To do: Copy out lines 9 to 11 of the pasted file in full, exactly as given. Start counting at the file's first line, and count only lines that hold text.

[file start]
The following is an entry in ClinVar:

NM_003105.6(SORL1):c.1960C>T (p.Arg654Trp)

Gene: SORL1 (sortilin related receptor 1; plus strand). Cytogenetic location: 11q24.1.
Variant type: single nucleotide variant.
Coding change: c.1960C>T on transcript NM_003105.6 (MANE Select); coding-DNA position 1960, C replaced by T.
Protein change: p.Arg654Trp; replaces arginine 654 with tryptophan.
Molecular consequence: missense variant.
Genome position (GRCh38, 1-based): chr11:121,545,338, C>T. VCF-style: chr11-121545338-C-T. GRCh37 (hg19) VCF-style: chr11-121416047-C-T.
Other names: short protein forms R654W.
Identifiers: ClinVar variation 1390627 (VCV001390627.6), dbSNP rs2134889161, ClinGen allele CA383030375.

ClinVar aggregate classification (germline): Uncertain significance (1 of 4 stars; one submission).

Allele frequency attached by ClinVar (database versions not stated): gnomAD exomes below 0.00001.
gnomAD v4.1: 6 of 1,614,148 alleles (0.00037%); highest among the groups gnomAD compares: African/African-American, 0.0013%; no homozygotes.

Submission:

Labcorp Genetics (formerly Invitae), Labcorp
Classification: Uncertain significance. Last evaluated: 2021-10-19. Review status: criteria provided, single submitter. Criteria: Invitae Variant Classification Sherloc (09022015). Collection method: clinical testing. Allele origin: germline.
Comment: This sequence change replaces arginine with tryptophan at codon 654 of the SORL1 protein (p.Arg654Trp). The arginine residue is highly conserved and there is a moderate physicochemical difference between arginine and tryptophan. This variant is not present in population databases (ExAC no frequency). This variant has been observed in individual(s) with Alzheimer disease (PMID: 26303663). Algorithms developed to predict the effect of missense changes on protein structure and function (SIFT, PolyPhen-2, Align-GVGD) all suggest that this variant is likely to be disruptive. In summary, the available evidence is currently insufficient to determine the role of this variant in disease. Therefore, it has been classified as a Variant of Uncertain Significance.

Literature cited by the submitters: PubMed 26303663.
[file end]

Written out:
Other names: short protein forms R654W.
Identifiers: ClinVar variation 1390627 (VCV001390627.6), dbSNP rs2134889161, ClinGen allele CA383030375.

ClinVar aggregate classification (germline): Uncertain significance (1 of 4 stars; one submission).